Interestingly, male territory owners had more tail scars than females in Eurasian beavers, but not in North American beavers. We speculate that these population differences were also caused by physical landscape differences during winter, the mating season of beavers. The study area in Norway remains ice-free for most of the year and never completely freezes over, allowing individuals to move freely throughout the year (though movement can be constrained by cold water). Conversely, the North American water bodies (both lakes and ponds) in Voyageurs National Park are covered by ice from December to April, preventing inter-territorial movement. Thus, in the ice-free Eurasian population, males will try to mate with females from neighboring territories, leading to fights between males (that either try to achieve extra-pair copulations or to defend their female) and consequently to the observed sex differences, whereas this is not possible for the beavers in the US where territories are separated by the icy conditions.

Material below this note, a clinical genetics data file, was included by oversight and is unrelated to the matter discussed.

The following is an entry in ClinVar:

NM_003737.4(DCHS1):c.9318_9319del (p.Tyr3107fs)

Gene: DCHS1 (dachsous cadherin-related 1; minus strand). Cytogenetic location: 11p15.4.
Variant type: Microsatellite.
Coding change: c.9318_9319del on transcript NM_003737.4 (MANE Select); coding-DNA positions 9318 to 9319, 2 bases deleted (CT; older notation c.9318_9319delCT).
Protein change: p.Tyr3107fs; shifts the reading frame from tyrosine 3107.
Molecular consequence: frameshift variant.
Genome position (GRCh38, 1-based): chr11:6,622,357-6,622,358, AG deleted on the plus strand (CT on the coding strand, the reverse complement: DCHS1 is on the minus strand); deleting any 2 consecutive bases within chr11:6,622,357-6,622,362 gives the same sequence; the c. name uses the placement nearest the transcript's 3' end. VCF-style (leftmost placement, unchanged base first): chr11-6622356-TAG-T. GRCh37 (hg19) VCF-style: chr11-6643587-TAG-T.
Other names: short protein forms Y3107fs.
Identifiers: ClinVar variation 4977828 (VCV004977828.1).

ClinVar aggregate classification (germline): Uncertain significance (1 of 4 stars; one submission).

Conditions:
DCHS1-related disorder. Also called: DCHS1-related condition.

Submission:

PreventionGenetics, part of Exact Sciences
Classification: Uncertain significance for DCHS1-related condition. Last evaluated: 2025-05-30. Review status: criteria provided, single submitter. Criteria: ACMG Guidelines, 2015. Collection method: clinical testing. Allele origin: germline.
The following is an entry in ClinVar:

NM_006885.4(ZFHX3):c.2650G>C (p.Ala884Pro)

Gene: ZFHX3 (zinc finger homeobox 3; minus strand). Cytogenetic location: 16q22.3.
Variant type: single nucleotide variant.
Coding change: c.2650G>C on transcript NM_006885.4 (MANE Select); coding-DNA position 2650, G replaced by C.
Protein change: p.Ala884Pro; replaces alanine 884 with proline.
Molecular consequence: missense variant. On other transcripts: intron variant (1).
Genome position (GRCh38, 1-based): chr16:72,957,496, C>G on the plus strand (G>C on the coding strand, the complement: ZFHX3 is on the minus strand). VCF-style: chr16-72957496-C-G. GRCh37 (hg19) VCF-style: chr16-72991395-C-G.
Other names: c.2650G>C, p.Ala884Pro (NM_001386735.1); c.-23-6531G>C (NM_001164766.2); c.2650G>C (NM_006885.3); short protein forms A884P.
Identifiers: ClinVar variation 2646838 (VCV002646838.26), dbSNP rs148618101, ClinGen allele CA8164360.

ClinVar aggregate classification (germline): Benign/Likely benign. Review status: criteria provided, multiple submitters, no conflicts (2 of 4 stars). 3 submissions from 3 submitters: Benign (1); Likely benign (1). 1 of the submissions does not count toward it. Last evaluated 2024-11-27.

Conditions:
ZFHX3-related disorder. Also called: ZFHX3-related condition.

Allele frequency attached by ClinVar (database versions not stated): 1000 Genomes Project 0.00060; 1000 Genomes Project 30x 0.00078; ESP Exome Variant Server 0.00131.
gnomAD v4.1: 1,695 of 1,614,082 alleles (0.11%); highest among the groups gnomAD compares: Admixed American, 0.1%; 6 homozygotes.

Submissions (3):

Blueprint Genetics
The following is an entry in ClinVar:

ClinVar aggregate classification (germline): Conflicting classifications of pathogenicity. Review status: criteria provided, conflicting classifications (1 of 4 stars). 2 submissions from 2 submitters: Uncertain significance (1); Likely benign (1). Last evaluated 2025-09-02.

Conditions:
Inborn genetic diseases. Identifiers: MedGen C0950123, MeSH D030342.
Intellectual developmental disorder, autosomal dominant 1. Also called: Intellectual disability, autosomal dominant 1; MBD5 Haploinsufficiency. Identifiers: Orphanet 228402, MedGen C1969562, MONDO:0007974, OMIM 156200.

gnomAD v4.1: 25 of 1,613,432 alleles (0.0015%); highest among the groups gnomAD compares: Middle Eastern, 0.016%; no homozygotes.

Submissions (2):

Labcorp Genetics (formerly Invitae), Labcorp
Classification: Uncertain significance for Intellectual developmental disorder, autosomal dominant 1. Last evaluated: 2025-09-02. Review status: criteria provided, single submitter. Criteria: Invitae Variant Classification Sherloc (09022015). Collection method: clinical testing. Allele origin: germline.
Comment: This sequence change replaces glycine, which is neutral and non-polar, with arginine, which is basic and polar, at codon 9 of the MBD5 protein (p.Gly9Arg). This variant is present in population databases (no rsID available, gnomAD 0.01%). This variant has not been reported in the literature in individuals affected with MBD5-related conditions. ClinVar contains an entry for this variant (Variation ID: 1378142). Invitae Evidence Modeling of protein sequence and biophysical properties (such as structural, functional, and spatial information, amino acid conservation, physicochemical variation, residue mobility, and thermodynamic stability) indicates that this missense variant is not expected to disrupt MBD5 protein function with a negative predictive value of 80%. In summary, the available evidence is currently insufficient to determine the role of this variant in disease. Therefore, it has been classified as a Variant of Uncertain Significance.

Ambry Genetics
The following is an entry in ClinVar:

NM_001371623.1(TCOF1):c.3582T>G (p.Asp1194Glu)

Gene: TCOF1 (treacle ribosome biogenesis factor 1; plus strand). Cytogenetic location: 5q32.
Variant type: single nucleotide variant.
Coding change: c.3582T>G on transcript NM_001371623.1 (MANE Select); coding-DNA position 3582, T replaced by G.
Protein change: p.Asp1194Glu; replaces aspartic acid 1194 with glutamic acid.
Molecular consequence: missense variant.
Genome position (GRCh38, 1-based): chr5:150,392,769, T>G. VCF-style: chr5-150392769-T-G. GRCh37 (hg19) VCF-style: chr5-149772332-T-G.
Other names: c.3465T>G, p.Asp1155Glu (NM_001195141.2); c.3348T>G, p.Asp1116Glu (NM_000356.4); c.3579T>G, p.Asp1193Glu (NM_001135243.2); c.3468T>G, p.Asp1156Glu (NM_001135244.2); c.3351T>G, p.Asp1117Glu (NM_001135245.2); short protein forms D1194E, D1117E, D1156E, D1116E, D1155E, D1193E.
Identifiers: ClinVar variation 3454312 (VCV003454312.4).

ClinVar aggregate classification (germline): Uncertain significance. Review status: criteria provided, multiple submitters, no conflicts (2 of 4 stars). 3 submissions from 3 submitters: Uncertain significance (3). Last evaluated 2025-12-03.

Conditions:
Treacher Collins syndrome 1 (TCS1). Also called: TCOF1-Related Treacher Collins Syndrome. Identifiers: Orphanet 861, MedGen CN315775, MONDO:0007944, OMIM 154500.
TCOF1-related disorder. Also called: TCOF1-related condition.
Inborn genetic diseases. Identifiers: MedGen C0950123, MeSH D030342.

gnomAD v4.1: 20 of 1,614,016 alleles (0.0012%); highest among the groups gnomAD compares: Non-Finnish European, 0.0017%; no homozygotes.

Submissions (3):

Our results show that landscape structure in interaction with population density is an important driver of intraspecific aggression in beavers, which is likely mediated by dispersal patterns. In well-connected landscapes increased levels of intraspecific aggression, caused by density-dependent dispersal, can lead to increased mate change and population turnover, in turn potentially regulating population densities. In less-connected landscapes, aggression appears to be density-independent, suggesting that other factors than agonistic encounters via dispersers drive population dynamics there, such as resource availability. The question arises how landscape structure and connectivity generally affect patterns of dispersal, mate change and territory occupancy, factors that will affect settlement patterns and reproductive success of individuals, and ultimately population dynamics. A better understanding of these processes could aid the management and conservation of wildlife species.